The exaltation of Chelsea as firm title contenders following the 2-1 away win at Arsenal was accompanied by statements of praise from pundits who seemingly marvelled at Chelsea’s new intended style of football and declared that this ‘new’ Chelsea had arrived in the Premier League.
Indeed, only a combination of a defensive lapse in concentration and Gervinho’s singular moment of deftness, towards the end of the first-half, rendered the game closer in the second-half but the control and tactical nous displayed by this Chelsea team was deemed ‘formidable’ by the likes of Jamie Redknapp, Graeme Souness and Ruud Gullit who had conversely shared their concerns about the Blues in the pre-match build-up.
And what had been said about the Blues stemmed from preceding games, discounting the Capital One Cup thrashing against Wolves, against Stoke and Juventus. Juventus were well worthy of a point in the opening match day of the Champions League and some suggested Stoke likewise had merited a draw from their trip to Stamford Bridge in the Premier League.
Amongst such meritorious views of pundits and analysts were claims that Roberto Di Matteo was struggling to form a team identity; Hazard, Mata and Oscar playing together do not provide adequate width; Torres had been afflicted with his recurring malaise.
Yet the football exhibited by Chelsea on Saturday was nothing that has not been previously displayed by the Blues and the consequential praise for the performance seems overstated. In the games against Juventus and Stoke, Chelsea generally controlled the game, as they did against Arsenal, but it would be unfair on the former teams to dismiss them as inferior opponents to Arsenal.
Juventus, certainly, may lack the major names of yesteryear (and we can attribute much of that to the overall decline of domestic Italian football) but the Serie A champions went into the Champions League game unbeaten in 42 Serie A games and currently lead Serie A, albeit on goal difference. And surprisingly, Stoke were unbeaten in the Premier League until their narrow 1-0 loss at Stamford Bridge, managing draws against Arsenal and Manchester City at home and Wigan and Reading away.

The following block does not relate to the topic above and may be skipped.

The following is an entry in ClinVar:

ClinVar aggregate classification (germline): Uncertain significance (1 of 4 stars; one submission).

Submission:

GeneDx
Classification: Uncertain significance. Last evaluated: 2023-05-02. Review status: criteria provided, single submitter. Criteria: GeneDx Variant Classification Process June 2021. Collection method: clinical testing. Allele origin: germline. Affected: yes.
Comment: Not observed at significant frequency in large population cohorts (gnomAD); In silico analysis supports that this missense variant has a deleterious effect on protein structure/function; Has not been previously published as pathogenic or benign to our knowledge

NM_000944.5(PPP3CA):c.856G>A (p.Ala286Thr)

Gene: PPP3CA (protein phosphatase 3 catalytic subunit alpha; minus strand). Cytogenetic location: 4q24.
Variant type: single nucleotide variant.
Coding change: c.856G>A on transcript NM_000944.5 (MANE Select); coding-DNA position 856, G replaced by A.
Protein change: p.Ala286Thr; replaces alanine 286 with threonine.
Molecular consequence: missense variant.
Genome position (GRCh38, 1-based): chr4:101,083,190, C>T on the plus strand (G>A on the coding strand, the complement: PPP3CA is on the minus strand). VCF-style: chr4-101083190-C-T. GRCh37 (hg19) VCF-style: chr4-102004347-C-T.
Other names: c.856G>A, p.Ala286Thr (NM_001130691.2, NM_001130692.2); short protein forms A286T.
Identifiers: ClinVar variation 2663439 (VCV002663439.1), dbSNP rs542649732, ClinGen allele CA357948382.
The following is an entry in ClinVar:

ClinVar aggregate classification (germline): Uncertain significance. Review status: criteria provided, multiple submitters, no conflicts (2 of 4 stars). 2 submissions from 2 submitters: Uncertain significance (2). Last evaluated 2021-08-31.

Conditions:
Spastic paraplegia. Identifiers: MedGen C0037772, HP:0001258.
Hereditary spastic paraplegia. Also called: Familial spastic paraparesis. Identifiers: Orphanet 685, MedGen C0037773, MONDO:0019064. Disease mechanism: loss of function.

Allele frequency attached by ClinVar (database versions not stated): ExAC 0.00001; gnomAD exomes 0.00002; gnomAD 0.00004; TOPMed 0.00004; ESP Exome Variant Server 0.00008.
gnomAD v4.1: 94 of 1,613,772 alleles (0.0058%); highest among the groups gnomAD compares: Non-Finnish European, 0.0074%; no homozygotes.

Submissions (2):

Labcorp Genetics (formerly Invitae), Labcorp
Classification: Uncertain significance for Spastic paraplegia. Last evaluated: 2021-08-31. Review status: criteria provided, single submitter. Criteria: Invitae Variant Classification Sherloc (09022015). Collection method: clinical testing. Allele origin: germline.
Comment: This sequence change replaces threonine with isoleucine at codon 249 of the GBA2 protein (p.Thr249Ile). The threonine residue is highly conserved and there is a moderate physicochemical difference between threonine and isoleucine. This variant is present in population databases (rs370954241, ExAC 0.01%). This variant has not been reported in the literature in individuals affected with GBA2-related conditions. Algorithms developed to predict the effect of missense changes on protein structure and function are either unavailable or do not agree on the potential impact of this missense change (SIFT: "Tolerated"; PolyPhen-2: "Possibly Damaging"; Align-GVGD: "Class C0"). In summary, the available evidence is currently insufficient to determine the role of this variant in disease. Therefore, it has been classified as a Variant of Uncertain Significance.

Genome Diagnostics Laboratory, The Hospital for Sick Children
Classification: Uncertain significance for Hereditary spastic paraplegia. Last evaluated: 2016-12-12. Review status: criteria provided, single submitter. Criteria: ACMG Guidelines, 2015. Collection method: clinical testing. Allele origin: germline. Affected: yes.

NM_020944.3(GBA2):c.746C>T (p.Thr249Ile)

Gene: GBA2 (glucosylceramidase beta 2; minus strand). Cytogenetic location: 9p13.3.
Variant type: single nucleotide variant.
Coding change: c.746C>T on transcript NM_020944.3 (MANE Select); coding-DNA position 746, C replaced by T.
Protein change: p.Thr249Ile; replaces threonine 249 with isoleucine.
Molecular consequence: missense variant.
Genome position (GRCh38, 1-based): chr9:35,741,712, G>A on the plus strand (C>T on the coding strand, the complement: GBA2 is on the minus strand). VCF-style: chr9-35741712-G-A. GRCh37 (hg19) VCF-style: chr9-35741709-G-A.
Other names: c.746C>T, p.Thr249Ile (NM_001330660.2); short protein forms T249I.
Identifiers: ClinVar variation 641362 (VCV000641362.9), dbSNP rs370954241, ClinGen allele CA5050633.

The criticisms that surfaced regarding Chelsea’s play following these results appear reactionary. Against Stoke, Chelsea faced a resolute side prepared to defend with 10-men behind the ball and Stoke had their chances, but Chelsea were largely in control and substantially more threatening.
The most compelling statistic from the game being that Chelsea had 13 corners against Stoke’s 3. Ashley Cole struck an 85th minute winner that was deemed lucky by some, but this was a match that Chelsea would have drawn, or even lost, last season under Andre Villas-Boas.
The resolve and determination of Chelsea was thus evident in this match, but went unnoticed. Critically, had this been Manchester City’s win it would have been labelled as ‘what Champions are made of’. More importantly however was Chelsea’s ability to carve out a win against a team prepared to draw without exhausting itself of ideas whilst in possession of the ball.
Roberto Di Matteo used an almost identical team against Arsenal – only John Terry was rested for the Stoke game – and what was on show was similar. This was a Chelsea team with players able to maintain the ball: the opening half of the London derby saw Chelsea with 60% of possession, which is a statistic that would have been incomprehensible in past match ups between the clubs.
Chelsea looked in control, but still occasionally open to conceding goals as Gervinho proved, and for all their potency in the counter-attack Chelsea’s goals came from set pieces. And besides, such potency in the counter-attack was only afforded by an Arsenal team that would leave their defensive third exposed.
The game at the Emirates only really served to showcase the same characteristics of this Chelsea team that had been on show in previous games. Chelsea can counter-attack, work hard, retain possession, and be stubborn in search for a win, but they can also look vulnerable and have not yet precisely gelled with each other to score flowing team goals.
Chelsea may not be as flawed as they had been previously perceived but nor are they as ‘formidable’ as what some claim them to be.
image: © Ronnie Macdonald